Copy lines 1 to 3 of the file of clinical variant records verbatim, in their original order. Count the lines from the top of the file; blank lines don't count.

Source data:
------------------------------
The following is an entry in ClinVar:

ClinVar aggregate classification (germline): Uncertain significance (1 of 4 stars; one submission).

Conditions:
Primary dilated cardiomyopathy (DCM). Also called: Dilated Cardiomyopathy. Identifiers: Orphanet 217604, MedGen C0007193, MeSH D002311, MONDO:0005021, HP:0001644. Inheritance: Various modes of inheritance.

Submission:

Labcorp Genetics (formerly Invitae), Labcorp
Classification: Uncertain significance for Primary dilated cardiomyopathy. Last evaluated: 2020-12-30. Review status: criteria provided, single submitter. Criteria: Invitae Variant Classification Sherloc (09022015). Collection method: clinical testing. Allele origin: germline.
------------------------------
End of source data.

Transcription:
The following is an entry in ClinVar:

ClinVar aggregate classification (germline): Uncertain significance (1 of 4 stars; one submission).

Conditions: